25

Below is something posted on Mathgroup by Jason McKenzie Alexander. I made a few tiny changes and corresponded about this with Jason for a short while. He sent me his final version, which I post here with his permission. The original (linked above) is really only a few lines of code and can be studied to grasp the principle. The code below is a full package. ...


25

Basic proposal There are a number of options and their attractiveness will depend on the scenario for their use, therefore it is difficult to make any broad recommendations of best practice. I will say that generally it is not recommended to rely on global assignments as in your first example, because this method scales poorly and because it is easy to ...


23

You could use capital Nu, \[CapitalNu], from the Greek alphabet. It is visually almost identical to capital N from the Roman alphabet. But it has no predetermined assignment. \[CapitalNu] = 5 2 \[CapitalNu] The following shows how the input is displayed on screen.


22

I will leave the explanation of the difference between lexical and dynamic to those more qualified than myself (and to the documentation). One practical difference between Block and Module is this: Module[{x}, x] Block[{x}, x] (* -> x$1979 x *) That is, if you construct something inside a Block with a blocked variable and then return it, you may use ...


22

I use a shortcut key Ctrl+Q for Quit[], allowing rapid clearing of all sessions variables. Here is how you can add this to Mathematica: You will be editing KeyEventTranslations.tr. This is an important system file so be careful. Start by copying the file you are going to edit from the $InstallationDirectory to $UserBaseDirectory in the same tree. This ...


22

$ is probably the only non-alphanumeric ascii character without a special meaning in Mathematica and thus the only one you could use as a delimiter for various parts within a variable name. A warning is due: Because it is so unique, it is also used internally for the same purpose, e.g. Module and Unique will generate variable names ending in $+ an ...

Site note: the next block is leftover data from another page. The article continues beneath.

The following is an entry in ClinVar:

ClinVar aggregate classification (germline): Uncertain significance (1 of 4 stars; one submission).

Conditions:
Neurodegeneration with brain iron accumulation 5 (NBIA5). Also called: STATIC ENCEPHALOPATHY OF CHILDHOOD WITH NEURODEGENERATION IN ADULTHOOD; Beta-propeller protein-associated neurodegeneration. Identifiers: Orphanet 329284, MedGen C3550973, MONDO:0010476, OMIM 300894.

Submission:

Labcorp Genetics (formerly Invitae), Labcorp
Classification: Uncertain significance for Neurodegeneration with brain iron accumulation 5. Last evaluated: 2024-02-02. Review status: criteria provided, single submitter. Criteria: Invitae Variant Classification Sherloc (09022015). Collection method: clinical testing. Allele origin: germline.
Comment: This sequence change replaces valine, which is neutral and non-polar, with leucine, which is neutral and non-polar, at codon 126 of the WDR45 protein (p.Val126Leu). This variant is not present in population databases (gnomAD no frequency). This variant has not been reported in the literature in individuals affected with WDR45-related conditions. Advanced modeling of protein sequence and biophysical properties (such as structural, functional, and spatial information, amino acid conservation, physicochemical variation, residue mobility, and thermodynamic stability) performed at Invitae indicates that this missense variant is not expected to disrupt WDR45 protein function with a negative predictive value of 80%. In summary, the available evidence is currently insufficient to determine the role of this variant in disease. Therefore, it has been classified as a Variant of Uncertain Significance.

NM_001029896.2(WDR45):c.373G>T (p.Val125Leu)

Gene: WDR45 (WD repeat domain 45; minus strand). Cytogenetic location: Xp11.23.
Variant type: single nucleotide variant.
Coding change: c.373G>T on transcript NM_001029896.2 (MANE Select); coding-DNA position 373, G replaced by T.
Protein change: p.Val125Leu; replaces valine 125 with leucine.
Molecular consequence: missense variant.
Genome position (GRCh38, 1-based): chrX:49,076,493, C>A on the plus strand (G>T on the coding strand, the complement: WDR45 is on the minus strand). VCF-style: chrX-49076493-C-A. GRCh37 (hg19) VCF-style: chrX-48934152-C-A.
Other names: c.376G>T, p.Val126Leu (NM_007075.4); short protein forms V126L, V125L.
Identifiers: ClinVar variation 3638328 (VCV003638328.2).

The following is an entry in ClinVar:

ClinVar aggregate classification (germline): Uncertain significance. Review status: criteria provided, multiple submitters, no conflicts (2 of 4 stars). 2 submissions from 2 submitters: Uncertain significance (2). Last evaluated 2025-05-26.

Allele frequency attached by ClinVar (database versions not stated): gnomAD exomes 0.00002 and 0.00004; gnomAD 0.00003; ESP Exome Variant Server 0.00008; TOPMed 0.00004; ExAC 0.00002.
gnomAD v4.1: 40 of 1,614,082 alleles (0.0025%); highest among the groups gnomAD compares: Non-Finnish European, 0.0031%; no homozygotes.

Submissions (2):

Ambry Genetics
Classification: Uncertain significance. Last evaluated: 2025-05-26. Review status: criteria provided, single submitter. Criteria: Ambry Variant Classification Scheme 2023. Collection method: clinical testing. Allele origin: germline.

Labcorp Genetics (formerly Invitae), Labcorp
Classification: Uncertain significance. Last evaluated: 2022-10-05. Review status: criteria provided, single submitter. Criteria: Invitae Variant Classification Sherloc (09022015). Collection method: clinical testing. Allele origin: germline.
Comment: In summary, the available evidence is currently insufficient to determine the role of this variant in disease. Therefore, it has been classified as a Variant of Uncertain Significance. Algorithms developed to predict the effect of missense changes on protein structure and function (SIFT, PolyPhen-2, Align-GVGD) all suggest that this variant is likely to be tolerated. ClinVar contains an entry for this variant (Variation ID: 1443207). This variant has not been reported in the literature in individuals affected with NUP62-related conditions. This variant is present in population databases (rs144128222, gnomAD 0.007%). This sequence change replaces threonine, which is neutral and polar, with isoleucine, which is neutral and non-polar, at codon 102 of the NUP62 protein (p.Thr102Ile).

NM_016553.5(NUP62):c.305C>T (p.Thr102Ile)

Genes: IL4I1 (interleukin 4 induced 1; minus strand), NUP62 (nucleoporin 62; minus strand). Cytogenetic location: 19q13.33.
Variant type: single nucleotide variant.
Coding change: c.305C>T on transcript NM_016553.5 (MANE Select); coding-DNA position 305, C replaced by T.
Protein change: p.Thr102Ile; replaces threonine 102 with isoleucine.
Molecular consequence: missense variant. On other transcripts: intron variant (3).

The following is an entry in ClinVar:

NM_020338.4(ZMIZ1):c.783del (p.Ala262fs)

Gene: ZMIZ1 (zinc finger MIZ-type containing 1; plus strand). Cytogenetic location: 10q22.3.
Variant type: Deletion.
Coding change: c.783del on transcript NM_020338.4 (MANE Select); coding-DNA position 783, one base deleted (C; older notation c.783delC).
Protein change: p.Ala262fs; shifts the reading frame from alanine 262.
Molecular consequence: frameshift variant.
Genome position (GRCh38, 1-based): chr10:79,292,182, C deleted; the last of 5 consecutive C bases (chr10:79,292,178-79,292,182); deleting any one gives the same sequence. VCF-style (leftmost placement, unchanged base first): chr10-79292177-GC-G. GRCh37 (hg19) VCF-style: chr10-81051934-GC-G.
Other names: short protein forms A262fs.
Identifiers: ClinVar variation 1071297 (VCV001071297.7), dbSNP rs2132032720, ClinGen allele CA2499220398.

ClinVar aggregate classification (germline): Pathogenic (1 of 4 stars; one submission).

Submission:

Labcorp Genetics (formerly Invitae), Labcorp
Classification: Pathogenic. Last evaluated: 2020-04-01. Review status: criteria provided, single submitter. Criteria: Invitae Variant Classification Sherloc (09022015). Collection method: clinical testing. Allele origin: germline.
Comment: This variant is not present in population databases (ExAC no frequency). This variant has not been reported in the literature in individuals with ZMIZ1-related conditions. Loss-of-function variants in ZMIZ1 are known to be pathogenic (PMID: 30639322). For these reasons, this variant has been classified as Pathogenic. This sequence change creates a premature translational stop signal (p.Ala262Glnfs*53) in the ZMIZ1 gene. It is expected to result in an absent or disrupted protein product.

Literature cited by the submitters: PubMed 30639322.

22

Actually we have direct control over this via a System Option. Set: SetSystemOptions["DefinitionsReordering" -> "None"]; Then: Clear[f]; f[x_] := Sin[x]; f[x_?EvenQ] := x; f[x_?OddQ] := x^2; {f[1], f[2], f[3], f[4], f[3/2], f[Newton]} {Sin[1], Sin[2], Sin[3], Sin[4], Sin[3/2], Sin[Newton]} Restore the default behavior with: SetSystemOptions["...


22

General The definitions get reordered at definition-time by a part of the pattern matcher, that takes care of automatic rule reordering. It does so, based on relative generality of rules, as far as it is able to determine that. This is not always possible, so when it can't determine which of the two rules is more general, it appends the rules to DownValues (...


21

You can explicitly define variables in the global context by prefixing their name with Global`, for example, Global`i = 3 or Global`f[x_]:=x^2. However if you have set the notebook to have private context, you don't have Global` in your $ContextPath (in order to prevent interference from other notebooks with non-private context). Therefore in your notebooks ...


21

This is a fairly natural question and I feel it is worthy of attention. I am going to answer in two parts. First, I am going to show a method that is more appropriate for Mathematica programming and which I recommend you use instead. Then I will show how to force the action you are attempting. Better Alternatives The common way to accomplish ...


21

For a single code statement, this is probably an overkill. If you have two or more of them, you have to group them in any case. CompoundExpression is one obvious choice, such as f[x_]:= ( Print[x]; x^2 ) Instead, you could also do f[x_]:= Module[{}, Print[x]; x^2 ] which is what I personally often prefer. Apart from some stylistic ...


21

This has been discussed on comp.soft-sys.math.mathematica. The gist is that there are lots of Unicode characters you could use, e.g. \[LetterSpace] or \[UnderBracket] (you could consult https://reference.wolfram.com/language/tutorial/LettersAndLetterLikeForms.html for a long list), but I'd strongly urge you not to do that. Once you copy the code out of ...


21

You asked for a general explanation instead of just focusing on specific application examples, so here it goes ... The concepts of "pass by reference" and "pass by value" that you may know from languages like C do not apply very well to Mathematica. Do not try to think in this framework. The right question is not "how to pass by reference/value", but how ...


20

I did some computation of formal derivatives a while back which might be of interest in this context (though keep in mind that this is anything but bullet proof! it does work for the cases I bothered to check though). Clear[a]; Format[a[k_]] = Subscript[a, k] Let us say we have an objective function which is formally a function of the vector a[i] Q = ...